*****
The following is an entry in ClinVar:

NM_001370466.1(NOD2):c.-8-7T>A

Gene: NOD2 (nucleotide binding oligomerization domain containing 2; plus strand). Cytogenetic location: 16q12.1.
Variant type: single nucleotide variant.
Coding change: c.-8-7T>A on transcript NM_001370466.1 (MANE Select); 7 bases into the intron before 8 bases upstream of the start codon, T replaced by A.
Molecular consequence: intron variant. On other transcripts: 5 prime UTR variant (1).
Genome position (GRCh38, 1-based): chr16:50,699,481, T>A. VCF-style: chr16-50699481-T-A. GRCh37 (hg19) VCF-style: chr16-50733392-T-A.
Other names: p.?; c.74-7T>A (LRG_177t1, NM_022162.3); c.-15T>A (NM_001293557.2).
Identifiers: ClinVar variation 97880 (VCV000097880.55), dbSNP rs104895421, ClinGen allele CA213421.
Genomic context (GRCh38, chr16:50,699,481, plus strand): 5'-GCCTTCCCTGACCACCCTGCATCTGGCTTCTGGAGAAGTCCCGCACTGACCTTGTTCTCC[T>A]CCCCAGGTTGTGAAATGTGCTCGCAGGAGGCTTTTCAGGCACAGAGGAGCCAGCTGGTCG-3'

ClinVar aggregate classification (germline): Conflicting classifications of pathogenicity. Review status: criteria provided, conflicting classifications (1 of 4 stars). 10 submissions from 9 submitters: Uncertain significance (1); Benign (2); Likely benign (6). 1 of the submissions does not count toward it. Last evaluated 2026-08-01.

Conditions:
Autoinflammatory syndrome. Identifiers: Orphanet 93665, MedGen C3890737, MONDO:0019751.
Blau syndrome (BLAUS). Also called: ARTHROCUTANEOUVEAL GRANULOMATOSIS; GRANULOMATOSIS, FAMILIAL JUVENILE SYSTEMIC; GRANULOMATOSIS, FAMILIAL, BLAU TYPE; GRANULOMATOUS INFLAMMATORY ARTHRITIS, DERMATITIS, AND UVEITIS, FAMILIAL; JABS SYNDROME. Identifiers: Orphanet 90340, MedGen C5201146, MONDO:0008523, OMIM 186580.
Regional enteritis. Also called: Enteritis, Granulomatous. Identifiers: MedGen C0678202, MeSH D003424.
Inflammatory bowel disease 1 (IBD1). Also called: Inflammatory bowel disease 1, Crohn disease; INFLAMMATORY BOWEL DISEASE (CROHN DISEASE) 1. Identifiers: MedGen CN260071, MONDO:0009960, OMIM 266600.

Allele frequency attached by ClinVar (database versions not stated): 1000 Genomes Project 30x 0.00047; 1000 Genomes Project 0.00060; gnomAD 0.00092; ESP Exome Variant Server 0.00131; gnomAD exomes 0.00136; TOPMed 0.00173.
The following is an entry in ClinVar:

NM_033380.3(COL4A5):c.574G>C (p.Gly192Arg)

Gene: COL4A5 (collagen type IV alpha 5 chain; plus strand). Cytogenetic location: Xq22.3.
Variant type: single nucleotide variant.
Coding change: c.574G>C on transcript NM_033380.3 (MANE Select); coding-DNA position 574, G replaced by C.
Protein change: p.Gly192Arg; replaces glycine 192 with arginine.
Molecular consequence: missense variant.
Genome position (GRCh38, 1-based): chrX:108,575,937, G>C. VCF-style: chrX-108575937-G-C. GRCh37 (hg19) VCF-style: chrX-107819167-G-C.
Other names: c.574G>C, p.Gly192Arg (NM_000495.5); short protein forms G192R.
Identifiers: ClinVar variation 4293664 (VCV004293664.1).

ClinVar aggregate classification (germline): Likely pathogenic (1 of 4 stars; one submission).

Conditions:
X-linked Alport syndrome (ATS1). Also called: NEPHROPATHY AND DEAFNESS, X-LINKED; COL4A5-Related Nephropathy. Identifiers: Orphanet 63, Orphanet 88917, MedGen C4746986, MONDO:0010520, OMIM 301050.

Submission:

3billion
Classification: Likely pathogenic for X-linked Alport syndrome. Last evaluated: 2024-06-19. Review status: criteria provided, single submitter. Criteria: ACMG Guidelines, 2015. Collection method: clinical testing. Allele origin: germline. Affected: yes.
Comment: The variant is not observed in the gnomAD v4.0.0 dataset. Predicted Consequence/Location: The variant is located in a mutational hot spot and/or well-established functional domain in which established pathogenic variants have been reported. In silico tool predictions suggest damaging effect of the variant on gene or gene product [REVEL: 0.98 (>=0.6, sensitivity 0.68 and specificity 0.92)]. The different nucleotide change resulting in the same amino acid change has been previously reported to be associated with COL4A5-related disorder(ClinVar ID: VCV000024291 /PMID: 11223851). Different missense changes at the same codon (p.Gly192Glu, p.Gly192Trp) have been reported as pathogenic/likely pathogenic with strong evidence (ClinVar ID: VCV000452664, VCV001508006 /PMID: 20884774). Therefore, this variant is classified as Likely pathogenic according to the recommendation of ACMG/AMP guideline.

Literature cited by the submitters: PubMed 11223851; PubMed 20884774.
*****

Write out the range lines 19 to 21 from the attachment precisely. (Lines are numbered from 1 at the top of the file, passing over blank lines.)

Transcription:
NM_033380.3(COL4A5):c.574G>C (p.Gly192Arg)

Gene: COL4A5 (collagen type IV alpha 5 chain; plus strand). Cytogenetic location: Xq22.3.
Variant type: single nucleotide variant.